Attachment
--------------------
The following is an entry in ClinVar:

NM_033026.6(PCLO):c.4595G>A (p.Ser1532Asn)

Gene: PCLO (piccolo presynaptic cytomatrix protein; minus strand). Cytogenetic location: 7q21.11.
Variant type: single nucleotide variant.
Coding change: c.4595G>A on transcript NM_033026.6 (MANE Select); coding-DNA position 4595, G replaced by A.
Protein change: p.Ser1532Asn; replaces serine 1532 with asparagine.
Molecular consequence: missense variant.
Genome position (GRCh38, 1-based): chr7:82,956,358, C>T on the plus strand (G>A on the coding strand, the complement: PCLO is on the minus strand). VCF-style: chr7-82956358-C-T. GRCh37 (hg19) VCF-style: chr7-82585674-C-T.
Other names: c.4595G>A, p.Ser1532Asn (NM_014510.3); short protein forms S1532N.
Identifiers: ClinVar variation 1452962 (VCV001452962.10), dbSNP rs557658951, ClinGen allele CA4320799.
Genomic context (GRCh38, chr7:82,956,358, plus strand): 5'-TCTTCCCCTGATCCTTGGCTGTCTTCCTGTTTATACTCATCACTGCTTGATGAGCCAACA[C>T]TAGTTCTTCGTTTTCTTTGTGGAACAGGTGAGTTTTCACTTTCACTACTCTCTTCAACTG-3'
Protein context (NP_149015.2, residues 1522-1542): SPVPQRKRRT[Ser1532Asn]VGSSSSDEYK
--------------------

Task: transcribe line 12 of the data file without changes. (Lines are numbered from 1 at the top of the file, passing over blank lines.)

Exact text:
Protein context (NP_149015.2, residues 1522-1542): SPVPQRKRRT[Ser1532Asn]VGSSSSDEYK